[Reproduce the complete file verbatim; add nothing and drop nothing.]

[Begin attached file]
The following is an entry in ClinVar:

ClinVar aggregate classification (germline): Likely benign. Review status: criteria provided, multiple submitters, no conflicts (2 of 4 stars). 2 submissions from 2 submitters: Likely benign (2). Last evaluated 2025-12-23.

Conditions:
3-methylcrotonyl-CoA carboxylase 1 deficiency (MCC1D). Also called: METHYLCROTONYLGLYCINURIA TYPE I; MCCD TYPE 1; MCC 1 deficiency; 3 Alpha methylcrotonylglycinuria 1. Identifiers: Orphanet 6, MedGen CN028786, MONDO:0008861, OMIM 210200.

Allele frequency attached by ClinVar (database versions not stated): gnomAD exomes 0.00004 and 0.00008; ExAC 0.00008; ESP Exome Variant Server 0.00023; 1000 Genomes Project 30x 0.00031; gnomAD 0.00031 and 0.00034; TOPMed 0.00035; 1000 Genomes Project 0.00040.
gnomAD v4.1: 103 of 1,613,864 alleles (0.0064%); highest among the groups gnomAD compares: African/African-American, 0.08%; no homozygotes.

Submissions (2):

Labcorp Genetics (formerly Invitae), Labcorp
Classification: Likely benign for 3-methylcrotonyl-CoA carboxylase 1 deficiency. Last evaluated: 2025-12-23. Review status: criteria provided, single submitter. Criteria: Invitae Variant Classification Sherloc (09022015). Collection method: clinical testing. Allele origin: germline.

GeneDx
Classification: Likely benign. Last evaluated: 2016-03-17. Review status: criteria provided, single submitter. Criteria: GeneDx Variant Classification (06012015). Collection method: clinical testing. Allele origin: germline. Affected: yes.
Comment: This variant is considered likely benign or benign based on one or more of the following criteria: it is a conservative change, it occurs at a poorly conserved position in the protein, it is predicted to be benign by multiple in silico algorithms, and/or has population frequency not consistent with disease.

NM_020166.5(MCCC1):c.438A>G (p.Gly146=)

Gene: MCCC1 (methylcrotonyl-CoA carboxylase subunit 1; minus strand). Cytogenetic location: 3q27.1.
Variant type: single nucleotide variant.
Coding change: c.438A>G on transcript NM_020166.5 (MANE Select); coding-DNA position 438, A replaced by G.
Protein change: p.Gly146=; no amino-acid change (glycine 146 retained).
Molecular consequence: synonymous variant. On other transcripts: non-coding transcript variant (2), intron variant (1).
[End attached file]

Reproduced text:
The following is an entry in ClinVar:

ClinVar aggregate classification (germline): Likely benign. Review status: criteria provided, multiple submitters, no conflicts (2 of 4 stars). 2 submissions from 2 submitters: Likely benign (2). Last evaluated 2025-12-23.

Conditions:
3-methylcrotonyl-CoA carboxylase 1 deficiency (MCC1D). Also called: METHYLCROTONYLGLYCINURIA TYPE I; MCCD TYPE 1; MCC 1 deficiency; 3 Alpha methylcrotonylglycinuria 1. Identifiers: Orphanet 6, MedGen CN028786, MONDO:0008861, OMIM 210200.

Allele frequency attached by ClinVar (database versions not stated): gnomAD exomes 0.00004 and 0.00008; ExAC 0.00008; ESP Exome Variant Server 0.00023; 1000 Genomes Project 30x 0.00031; gnomAD 0.00031 and 0.00034; TOPMed 0.00035; 1000 Genomes Project 0.00040.
gnomAD v4.1: 103 of 1,613,864 alleles (0.0064%); highest among the groups gnomAD compares: African/African-American, 0.08%; no homozygotes.

Submissions (2):

Labcorp Genetics (formerly Invitae), Labcorp
Classification: Likely benign for 3-methylcrotonyl-CoA carboxylase 1 deficiency. Last evaluated: 2025-12-23. Review status: criteria provided, single submitter. Criteria: Invitae Variant Classification Sherloc (09022015). Collection method: clinical testing. Allele origin: germline.

GeneDx
Classification: Likely benign. Last evaluated: 2016-03-17. Review status: criteria provided, single submitter. Criteria: GeneDx Variant Classification (06012015). Collection method: clinical testing. Allele origin: germline. Affected: yes.
Comment: This variant is considered likely benign or benign based on one or more of the following criteria: it is a conservative change, it occurs at a poorly conserved position in the protein, it is predicted to be benign by multiple in silico algorithms, and/or has population frequency not consistent with disease.

NM_020166.5(MCCC1):c.438A>G (p.Gly146=)

Gene: MCCC1 (methylcrotonyl-CoA carboxylase subunit 1; minus strand). Cytogenetic location: 3q27.1.
Variant type: single nucleotide variant.
Coding change: c.438A>G on transcript NM_020166.5 (MANE Select); coding-DNA position 438, A replaced by G.
Protein change: p.Gly146=; no amino-acid change (glycine 146 retained).
Molecular consequence: synonymous variant. On other transcripts: non-coding transcript variant (2), intron variant (1).